Posts Tagged ‘living’

Water Choice

17 February 2011

Dear J-

Going north we pass through the restored wetlands at Del Mar — you climb up a big hill once you’re past Carmel Valley and when you’re back down to sea level you’re at Del Mar before climbing back up to Solana Beach and points beyond. Usually after it rains in the mornings there’s a low fog bank hovering over the wetlands, clnging to the earth like a favorite blanket clutched tight at night. Earth, sea, and sky all merge into a unifed whole and remind us that the promise of spring, daffodils and irises, blustery March and thawing snowcaps is just around the corner. It is the last stretch of undeveloped land until you get up into the Marine base at Camp Pendleton.

Of course when it’s raining hard enough — or mistily enough, as yesterday — you get the disconcerting feeling that someone’s trying to drown us with the air become water and the betraying earth refusing to drain it away (some of the puddles and potholes that form after late winter rains around here, with the ground already saturated, are subject to their own tides, it seems). I remember that first winter spent going back from Boston to Davis where it seemed every time I touched down in Sacramento it kept pouring down, forming my first impressions as a city ruled by rain. Those who’ve moved here recently might say the same even with clouds and mist giving way to sun today.

We grew up away from water, J-, and I wonder if that hasn’t influenced where we ended up. In Davis during rice season they’d flood the Yolo Causeway. I would drive to work thinking I was somewhere amongst the Florida Keys, I-80 a narrow ribbon bisecting water as far as they eye could see. Crossing the campus at Berkeley I’d make it a point to linger on the bridges across Strawberry Creek. Boston and Cambridge are divided by the Charles, and everything I did, photographically, that first year had to do with water water everywhere. We make funny choices unconciously guided by fate or fortune, but isn’t it all always right?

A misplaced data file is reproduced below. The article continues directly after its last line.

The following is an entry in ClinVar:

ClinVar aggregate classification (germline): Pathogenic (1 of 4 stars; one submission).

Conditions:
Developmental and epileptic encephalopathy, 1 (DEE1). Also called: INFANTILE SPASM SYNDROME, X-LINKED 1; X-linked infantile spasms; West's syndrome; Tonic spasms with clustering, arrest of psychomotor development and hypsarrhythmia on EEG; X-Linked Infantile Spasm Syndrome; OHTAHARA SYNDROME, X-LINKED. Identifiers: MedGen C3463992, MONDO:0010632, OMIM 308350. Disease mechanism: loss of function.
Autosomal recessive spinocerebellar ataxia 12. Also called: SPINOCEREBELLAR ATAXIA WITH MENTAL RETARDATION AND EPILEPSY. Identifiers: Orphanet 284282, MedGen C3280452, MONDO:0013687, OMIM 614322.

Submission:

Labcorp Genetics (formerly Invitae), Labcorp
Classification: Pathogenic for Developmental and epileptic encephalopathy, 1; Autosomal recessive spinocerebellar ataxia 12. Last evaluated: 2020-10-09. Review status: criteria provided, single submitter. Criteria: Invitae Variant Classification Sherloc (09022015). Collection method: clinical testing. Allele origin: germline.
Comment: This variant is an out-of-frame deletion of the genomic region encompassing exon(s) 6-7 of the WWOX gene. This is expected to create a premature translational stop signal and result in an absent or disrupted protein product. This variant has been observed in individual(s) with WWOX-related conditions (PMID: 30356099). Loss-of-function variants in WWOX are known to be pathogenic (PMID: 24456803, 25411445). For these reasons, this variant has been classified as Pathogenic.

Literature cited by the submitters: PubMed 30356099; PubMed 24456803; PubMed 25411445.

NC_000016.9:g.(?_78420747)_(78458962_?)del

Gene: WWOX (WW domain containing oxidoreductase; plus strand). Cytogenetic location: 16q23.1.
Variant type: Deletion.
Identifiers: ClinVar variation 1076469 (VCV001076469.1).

Past Perfect

14 September 2010

Dear J-

Last night after class we drove home in the dark: it’s a preview of life to come during the fall, time changes and longer hours are probably going to mean that we leave and reach San Diego without glimpsing daylight during the week. If I was a philosophical man, I’d say that you can’t expect it to be unusual for power plant workers: the nature of the service demands the jobs to run 24-7 and, when you’re not running, 24-7 to get back to running. And from what I’ve heard, where I am now is one of the better jobs for being able to maintain a fairly regular schedule, but they also say that you don’t quit jobs, you quit bosses.

I’ve been struggling to get any kind of quality time stitched together for life after work, whether it’s for getting figgy off to bed (this has turned into an hourlong team effort/ordeal, first to cajole her into getting her teeth brushed*, then to read stories**, and finally singing songs***), reading my own library books (I am always overambitious at the library for fear of running out of materials to read; three weeks is shorter than you think), or studying. Of course on top of that the storage/guest room beckons with project promises: hey, how about getting some hard flooring in here, some color on the walls, maybe a Solatube to keep the gloom out?

I realize that my life is so full right now that work is almost a distraction from the real business of living, and that’s a wonderful place to be. A hundred times I might have to do it differently, but I’d want to be here now; between Kung Fu Panda and the Stargirl novels I’ve had enough digestible philosophy. This resonates, though: the past is history, the future, a mystery, so all you can do is live in the now: the present is a gift that keeps unwrapping.


* She does some teeth herself, which is semi-helpful, but needs help with others in the back. And let’s not get started on talking about flossing, which generally sets off a chase through the house.

** Here’s where the library has come in handy, augmenting our meager supply; current favorite is Shrek! by William Stieg, but I also like the Pigeon books by Mo Willems, as there is a lot of Pigeon in most kids.

*** theVet handles this part, as my singing is soothing to no one, and besides which I can’t imagine that Nirvana and The Jam would be considered suitable bedtime material.